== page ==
As a musician, Herbie was living a weird dual existence by this point, pushing an airless heritage industry version of the kind of acoustic jazz which characterised his mid-60s breakthrough albums for the Blue Note label, as well as a form of hi-tech industry fuzak so sinisterly corporate that even now it makes James Ferarro's Far Side Virtual sound like Dock Boggs plucking a banjo in a sharecropper's shack (but I suppose that's all part of the conceptual smarts of Ferraro's guerilla hack of a record).
Appropriately for someone who could command such lofty accommodation, he was dressed like the CEO of a Dow Jones listed company just over for a weekend shopping trip to Harrods – his sports jacket, slacks and loafers combo probably cost more than I made in a month (but did he still have all those dashikis and kaftans he used to wear in the 70s, maybe hanging neglected at the back of a closet somewhere in his LA condo? I don't know, I neglected to ask). A friend of Sting, Joni Mitchell and Stevie Wonder, recipient of various Grammys and MTV Awards, his position in the upper echelons of Entertainment USA Inc was secure, and he wasn’t about to rise to the bait of an offay journo from some obscure UK music zine who wanted to know if he'd ever felt like an extraterrestrial (seriously). In the article, it was left to other members of Herbie’s group, trumpeter Eddie Henderson in particular, to articulate the music’s affective power, its alien heat and infinite potentiality.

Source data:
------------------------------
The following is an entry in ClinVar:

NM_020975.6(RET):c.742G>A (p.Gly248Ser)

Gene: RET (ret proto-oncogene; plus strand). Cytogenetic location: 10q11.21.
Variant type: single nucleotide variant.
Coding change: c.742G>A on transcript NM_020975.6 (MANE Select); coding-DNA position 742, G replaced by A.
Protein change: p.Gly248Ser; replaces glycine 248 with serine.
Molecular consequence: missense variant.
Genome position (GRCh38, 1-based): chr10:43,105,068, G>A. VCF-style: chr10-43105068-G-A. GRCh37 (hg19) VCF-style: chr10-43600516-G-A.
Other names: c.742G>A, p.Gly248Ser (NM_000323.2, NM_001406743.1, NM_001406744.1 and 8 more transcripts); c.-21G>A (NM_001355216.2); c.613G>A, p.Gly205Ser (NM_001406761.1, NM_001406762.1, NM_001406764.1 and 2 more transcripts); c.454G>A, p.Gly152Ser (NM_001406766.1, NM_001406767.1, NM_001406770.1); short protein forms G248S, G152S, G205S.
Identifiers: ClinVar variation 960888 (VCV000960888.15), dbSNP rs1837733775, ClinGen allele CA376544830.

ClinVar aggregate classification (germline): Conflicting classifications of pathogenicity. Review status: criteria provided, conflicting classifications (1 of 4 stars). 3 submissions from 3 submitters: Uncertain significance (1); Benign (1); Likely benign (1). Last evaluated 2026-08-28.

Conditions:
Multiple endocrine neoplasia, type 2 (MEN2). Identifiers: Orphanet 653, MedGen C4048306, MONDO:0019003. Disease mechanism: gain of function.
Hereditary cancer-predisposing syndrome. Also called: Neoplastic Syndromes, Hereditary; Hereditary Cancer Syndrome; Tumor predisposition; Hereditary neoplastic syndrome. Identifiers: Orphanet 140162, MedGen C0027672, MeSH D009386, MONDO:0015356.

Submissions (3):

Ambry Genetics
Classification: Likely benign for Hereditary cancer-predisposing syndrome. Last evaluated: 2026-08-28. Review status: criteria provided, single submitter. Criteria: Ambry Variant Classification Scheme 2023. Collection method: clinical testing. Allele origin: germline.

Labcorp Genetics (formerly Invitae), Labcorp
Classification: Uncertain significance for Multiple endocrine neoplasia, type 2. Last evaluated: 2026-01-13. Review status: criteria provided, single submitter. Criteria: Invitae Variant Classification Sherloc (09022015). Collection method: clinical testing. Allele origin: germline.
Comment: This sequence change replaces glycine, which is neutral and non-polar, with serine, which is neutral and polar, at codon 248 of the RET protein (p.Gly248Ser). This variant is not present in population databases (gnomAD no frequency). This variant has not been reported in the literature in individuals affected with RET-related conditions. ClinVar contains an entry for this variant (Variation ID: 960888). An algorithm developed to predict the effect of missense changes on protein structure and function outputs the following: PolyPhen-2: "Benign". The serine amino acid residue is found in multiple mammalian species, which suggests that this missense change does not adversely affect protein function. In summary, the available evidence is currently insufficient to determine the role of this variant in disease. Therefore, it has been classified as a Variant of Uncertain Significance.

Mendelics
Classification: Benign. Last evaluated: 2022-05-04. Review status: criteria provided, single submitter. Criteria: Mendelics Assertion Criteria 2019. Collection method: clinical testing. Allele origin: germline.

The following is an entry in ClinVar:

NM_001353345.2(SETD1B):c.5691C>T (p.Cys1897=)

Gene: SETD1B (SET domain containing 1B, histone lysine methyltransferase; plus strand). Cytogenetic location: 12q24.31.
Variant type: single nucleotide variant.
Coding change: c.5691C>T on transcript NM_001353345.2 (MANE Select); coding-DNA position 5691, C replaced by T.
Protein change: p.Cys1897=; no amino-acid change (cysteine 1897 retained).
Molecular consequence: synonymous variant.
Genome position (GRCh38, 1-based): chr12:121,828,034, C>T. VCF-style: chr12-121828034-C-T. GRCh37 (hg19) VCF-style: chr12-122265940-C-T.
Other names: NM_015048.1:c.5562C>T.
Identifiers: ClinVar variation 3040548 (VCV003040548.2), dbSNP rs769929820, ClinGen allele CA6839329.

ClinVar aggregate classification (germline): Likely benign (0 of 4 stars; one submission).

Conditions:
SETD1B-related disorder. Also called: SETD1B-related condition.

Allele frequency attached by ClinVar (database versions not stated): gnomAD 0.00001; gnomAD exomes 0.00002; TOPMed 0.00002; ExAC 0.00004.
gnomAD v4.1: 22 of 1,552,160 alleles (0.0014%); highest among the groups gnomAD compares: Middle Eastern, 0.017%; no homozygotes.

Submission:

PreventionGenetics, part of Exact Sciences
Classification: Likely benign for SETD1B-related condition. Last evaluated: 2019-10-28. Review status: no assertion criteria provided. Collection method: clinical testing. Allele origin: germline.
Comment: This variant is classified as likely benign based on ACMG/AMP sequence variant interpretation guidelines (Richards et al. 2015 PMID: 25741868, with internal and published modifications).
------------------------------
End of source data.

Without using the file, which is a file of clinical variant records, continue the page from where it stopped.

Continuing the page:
All of this only encouraged a creeping and somewhat perplexing notion that Herbie had always been the most conservative member of every group he fronted, but had still somehow found himself at the controls of some of the most significant departures in post-war black music, and not just with regard to those early 70s records either
If you know Sunlight's boogie down productions, or the future shock electro of "Rockit", but are hazy on the backstory, check the playlist below.
And wonder what it must be like to be a musician who has this kind of history, but whose reality over the last two decades or more seems to necessitate the denial of a past in which any of it actually happened.